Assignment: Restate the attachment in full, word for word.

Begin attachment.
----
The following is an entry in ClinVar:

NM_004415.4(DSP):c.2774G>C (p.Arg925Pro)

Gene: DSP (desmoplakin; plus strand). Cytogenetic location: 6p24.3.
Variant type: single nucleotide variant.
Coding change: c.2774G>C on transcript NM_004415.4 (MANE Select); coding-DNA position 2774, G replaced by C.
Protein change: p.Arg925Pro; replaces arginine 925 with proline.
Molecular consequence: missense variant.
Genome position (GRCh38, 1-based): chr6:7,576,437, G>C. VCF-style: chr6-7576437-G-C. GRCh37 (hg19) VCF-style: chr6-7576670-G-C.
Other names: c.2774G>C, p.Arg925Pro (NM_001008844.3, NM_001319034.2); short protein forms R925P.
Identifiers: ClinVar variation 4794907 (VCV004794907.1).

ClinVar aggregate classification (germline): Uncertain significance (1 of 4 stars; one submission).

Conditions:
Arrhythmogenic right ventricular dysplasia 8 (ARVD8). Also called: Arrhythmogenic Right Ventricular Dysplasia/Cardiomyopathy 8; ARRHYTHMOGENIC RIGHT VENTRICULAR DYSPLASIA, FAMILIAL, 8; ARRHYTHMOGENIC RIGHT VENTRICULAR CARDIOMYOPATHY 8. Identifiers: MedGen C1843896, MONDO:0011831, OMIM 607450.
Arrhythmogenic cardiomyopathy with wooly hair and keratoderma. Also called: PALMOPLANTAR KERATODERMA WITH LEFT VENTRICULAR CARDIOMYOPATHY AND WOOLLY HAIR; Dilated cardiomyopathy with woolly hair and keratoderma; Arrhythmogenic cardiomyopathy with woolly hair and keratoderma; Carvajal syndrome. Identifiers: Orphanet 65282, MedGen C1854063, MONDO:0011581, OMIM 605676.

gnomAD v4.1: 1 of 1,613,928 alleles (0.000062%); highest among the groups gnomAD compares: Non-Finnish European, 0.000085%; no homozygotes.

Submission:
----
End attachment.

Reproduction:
The following is an entry in ClinVar:

NM_004415.4(DSP):c.2774G>C (p.Arg925Pro)

Gene: DSP (desmoplakin; plus strand). Cytogenetic location: 6p24.3.
Variant type: single nucleotide variant.
Coding change: c.2774G>C on transcript NM_004415.4 (MANE Select); coding-DNA position 2774, G replaced by C.
Protein change: p.Arg925Pro; replaces arginine 925 with proline.
Molecular consequence: missense variant.
Genome position (GRCh38, 1-based): chr6:7,576,437, G>C. VCF-style: chr6-7576437-G-C. GRCh37 (hg19) VCF-style: chr6-7576670-G-C.
Other names: c.2774G>C, p.Arg925Pro (NM_001008844.3, NM_001319034.2); short protein forms R925P.
Identifiers: ClinVar variation 4794907 (VCV004794907.1).

ClinVar aggregate classification (germline): Uncertain significance (1 of 4 stars; one submission).

Conditions:
Arrhythmogenic right ventricular dysplasia 8 (ARVD8). Also called: Arrhythmogenic Right Ventricular Dysplasia/Cardiomyopathy 8; ARRHYTHMOGENIC RIGHT VENTRICULAR DYSPLASIA, FAMILIAL, 8; ARRHYTHMOGENIC RIGHT VENTRICULAR CARDIOMYOPATHY 8. Identifiers: MedGen C1843896, MONDO:0011831, OMIM 607450.
Arrhythmogenic cardiomyopathy with wooly hair and keratoderma. Also called: PALMOPLANTAR KERATODERMA WITH LEFT VENTRICULAR CARDIOMYOPATHY AND WOOLLY HAIR; Dilated cardiomyopathy with woolly hair and keratoderma; Arrhythmogenic cardiomyopathy with woolly hair and keratoderma; Carvajal syndrome. Identifiers: Orphanet 65282, MedGen C1854063, MONDO:0011581, OMIM 605676.

gnomAD v4.1: 1 of 1,613,928 alleles (0.000062%); highest among the groups gnomAD compares: Non-Finnish European, 0.000085%; no homozygotes.

Submission: